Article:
Do you remember the little boy whom Uncle Wiggily helped save after he fell out of the boat? Well, that boy's papa was so glad because Uncle Wiggily had helped save the little chap from drowning that he couldn't do enough for the old gentleman rabbit.

"You can stay here forever, and have carrot ice cream every day if you like," the man said.

"Oh, thank you very much, but I think I'll travel on," replied Uncle Wiggily. "I have still to seek my fortune."

"Why, I will give you a fortune!" said the boy's papa. "I will give you a thousand million dollars, and a penny besides."

"That would be a fine fortune," spoke the rabbit, "but I would much rather find my own. It is no fun when you get a thing given to you. It is better to earn it yourself, and then you think more of it."

"Yes, that is so," said the man. "Well, we will be sorry to see you go."

Uncle Wiggily started off the next day, once more to seek his fortune, and the little boy felt so sad at seeing him go that he cried, and put his arms around the old gentleman rabbit, and kissed him between the ears. And Uncle Wiggily felt badly, too.

Well, the old gentleman rabbit traveled on and on for several days after that, sleeping under hay stacks part of the time, or in empty hollow stumps, and sometimes he dug a burrow for himself in the soft ground.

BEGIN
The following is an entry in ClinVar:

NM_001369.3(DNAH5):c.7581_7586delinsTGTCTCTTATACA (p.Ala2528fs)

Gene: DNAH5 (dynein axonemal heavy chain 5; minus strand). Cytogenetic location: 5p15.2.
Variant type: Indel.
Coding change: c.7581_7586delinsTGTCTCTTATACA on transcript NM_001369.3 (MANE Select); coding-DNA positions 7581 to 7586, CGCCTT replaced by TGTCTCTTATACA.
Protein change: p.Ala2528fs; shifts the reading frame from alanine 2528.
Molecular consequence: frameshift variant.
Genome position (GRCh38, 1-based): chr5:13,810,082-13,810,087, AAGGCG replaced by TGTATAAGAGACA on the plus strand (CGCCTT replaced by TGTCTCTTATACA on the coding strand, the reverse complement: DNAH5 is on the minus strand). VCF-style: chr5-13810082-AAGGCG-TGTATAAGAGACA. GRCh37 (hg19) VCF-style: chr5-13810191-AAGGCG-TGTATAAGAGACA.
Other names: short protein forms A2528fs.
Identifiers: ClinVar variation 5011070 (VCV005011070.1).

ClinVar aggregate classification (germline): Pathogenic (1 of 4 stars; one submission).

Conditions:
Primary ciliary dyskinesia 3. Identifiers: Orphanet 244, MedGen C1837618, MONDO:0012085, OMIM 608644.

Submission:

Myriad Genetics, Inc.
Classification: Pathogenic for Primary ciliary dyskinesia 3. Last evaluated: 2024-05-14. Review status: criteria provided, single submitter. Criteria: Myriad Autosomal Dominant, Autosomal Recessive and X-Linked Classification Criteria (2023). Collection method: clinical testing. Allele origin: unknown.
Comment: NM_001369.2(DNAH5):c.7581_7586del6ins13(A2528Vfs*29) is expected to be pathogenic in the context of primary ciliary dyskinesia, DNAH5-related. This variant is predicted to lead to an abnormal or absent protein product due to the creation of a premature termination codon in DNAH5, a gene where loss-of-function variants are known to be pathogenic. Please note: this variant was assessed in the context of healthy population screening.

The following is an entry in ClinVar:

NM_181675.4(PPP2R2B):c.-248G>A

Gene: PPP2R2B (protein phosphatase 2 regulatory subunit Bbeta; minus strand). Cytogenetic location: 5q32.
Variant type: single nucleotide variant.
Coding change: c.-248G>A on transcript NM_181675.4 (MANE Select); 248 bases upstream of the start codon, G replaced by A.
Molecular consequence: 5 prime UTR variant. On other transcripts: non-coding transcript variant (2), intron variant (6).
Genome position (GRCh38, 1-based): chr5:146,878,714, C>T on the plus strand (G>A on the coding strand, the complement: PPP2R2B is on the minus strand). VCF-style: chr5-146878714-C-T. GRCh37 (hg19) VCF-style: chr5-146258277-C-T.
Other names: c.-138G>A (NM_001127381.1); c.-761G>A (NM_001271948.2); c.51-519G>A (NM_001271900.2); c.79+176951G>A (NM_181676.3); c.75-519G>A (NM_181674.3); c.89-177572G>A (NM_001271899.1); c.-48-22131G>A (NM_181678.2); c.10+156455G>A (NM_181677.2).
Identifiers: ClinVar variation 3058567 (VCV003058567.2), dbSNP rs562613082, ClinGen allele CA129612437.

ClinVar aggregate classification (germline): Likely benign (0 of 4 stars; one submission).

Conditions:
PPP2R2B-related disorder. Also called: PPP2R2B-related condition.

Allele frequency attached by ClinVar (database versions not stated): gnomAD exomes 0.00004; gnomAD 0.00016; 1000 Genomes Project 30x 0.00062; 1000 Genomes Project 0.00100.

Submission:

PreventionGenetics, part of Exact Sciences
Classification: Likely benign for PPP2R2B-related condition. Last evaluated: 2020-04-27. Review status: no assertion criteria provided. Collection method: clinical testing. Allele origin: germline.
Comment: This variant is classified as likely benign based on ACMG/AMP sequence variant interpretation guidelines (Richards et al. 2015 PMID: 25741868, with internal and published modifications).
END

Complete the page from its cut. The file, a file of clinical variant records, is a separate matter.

And one afternoon, just as the sun was getting ready to go to bed for the night, Uncle Wiggily came to an open place in the woods where there was a cave, made of a lot of little stones piled up together.

"My! I wonder who lives there?" thought the rabbit. "It is too small for a giant to live in, but there may be a bad bear or a savage fox in there. I guess I'd better get away from here."

Well, Uncle Wiggily was just going, when, all at once, a voice cried out:

"Here, hold on there!"

The rabbit looked back, and he saw a great big porcupine, or hedgehog—you know, those animals like a big gray rabbit, only their fur is the stickery-prickery kind, like needles, and the quills come out and stick in anybody who bites a hedgehog. So I hope none of you ever bite one. And they won't bite you if you don't bother them.

So as soon as Uncle Wiggily saw that it was Mr. Hedgehog who was speaking he wasn't a bit afraid, for he knew him.

"Oh, it's you, is it?" asked the rabbit. "I'm real glad to see you. I was going to travel on, but——"

"Don't say another word!" cried the hedgehog heartily. "You can stay in my cave all night. I have two beds, and it's a good thing I have, for if you slept with me you might get full of my stickery-stickers."

"Yes, I guess I had better sleep alone," said Uncle Wiggily, with a laugh. "But it seems to me, Mr. Hedgehog, that you are not looking well."

"I'm not," answered the porcupine, as he shivered so that several of his quills fell out on the grass. "I'm suffering for some cherry pie. Oh, cherry pie! If I only had some I know I'd feel better at once. I just love it!"

"Why don't you make some yourself?" asked Uncle Wiggily.

"I have tried," replied the hedgehog. "I've tried and tried again, but, somehow, it never comes out right. Here, I'll show you. I made a cherry pie just before I looked out of the door and saw you. I'll show it to you."

He went into his little stone house, and Uncle Wiggily went with him.